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Mathematica can solve $v^2- d u^2=4$ quickly, even for nonsmall $d$:

d = 400004;
Reduce[v^2 - d u^2 == 4, Integers]
d = 400012;
Reduce[v^2 - d u^2 == 4, Integers]

My difficulty is that I need the smallest solution with positive $u,v$, preferably in the form {u, v}. FindInstance gives one solution, but not necessarily the smallest.

Reduce[v^2 - d u^2 ==4 && 0 < u && 0 < v, Integers]

is also fast, but is there a fast & elegant way?

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  • 1
    $\begingroup$ Is this post about the Project Euler Problem 66? $\endgroup$ – Αλέξανδρος Ζεγγ Jan 7 '18 at 11:13
  • 1
    $\begingroup$ [Taking the liberty to respond for Kevin] @AlexanderZeng No $\endgroup$ – Daniel Lichtblau Jan 7 '18 at 23:35
  • $\begingroup$ I need to examine a range of $d$ around a million. But now that you've pointed it out, I'll submit the solution to #66, too. $\endgroup$ – Kevin O'Bryant Jan 9 '18 at 17:59
  • $\begingroup$ For searching purposes: this is a generalized Pell equation. $\endgroup$ – J. M. will be back soon Mar 5 '18 at 0:08
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You can obtain the smallest solution using the following

d = 400004;
b = Convergents[Sqrt[d]][[-2]];
{vS, uS} = 2*{Numerator[b], Denominator[b]}

{639176293975850025902542507002869107405272920896001249322708894389485\ 74385666998528790229868783788066961187502, \ 1010621404580133400642412209621549153797917953531796195330954316636633\ 23751876289858094985610380884355499500}

Check:

vS^2 - d uS^2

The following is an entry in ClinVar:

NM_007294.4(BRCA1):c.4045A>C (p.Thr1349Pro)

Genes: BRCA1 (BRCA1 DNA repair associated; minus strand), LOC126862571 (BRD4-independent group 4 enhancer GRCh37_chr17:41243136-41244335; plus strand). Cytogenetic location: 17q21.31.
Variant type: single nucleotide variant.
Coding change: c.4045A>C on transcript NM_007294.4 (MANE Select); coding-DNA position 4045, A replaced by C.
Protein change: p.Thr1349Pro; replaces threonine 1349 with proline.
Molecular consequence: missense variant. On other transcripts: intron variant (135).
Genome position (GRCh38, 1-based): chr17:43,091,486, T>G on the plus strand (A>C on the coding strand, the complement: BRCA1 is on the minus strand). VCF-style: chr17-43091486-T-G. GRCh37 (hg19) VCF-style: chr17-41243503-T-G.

4

Reference: Olds, Carl Douglas. Continued fractions. Vol. 18. New York: Random House, 1963.

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The answer by @AnjanKumar is very concise and very fast for $d=400004$; however, it may not be correct for all values of $d$. Some values of $d$ have more than one fundamental solution, that is, there are different classes of solution built on different fundamental solutions.

Consider $d=60$ and $n=4$ in $v^2-d*u^2=n$. The previous solution via convergents is $\{v,u\}=\{62,8\}$.

2*{Numerator[#], Denominator[#]} &[Convergents[Sqrt[60]][[-2]]]

{62,8}

However, the second class of solutions for $d=60$ has fundamental solution {8,1}, which is smaller.

8^2 - 60*1^2

4

For $d=400012$, my imperfect code (below) says there are 2 classes of solution (the first two of three returned values are identical), and the convergents method gives the largest of the corresponding fundamental solutions. But in fact, the smallest solution is

{797961680157890791240296184184442534003247415937056231677647802477835\ 5033476938301119995768929905092055262086898273030683968332913381379325\ 36366968953450845322267394081990452, 1261669272519709656748944247157199207977946870608786859077399143331190\ 3335367323625818174514114436565606506960785400148895680270988581555924\ 43412490263634202021762111820545}

I am not a mathematician and do not know how to fix the code based on Convergents. For large $d$, I have horrible code based on Reduce.

FermatReduce[d_Integer, n_Integer] :=
   Block[{x, y, a, b, m},
      If[VectorQ[#], {x -> #[[1]], y -> #[[2]]}, 
         Map[{x -> #[[1]], y -> #[[2]]} &, #]] &[
            DeleteCases[
               Simplify[
                  Apply[List, Reduce[{x^2 - d y^2 == n, x > 0, y > 0}, {x, y}, Integers] /.
                    {x == a_Integer && y == b_Integer -> {a, b},
                     C[1] \[Element] Integers && C[1] >= 0 && x == a_ && y == b_ :> ({a, b} /. C[1] -> m),
                     C[1] \[Element] Integers && C[1] >= 1 && x == a_ && y == b_ :> ({a, b} /. C[1] -> m + 1)}]],
            {x_Integer, y_Integer}]]]

FermatReduceN[d_Integer, n_Integer, mmax_: 1] :=
   With[{s = FermatReduce[d, n]},
        If[s =!= False, If[VectorQ[s], Transpose[Simplify[({x, y} /. s) /. m -> Range[0, mmax - 1]]],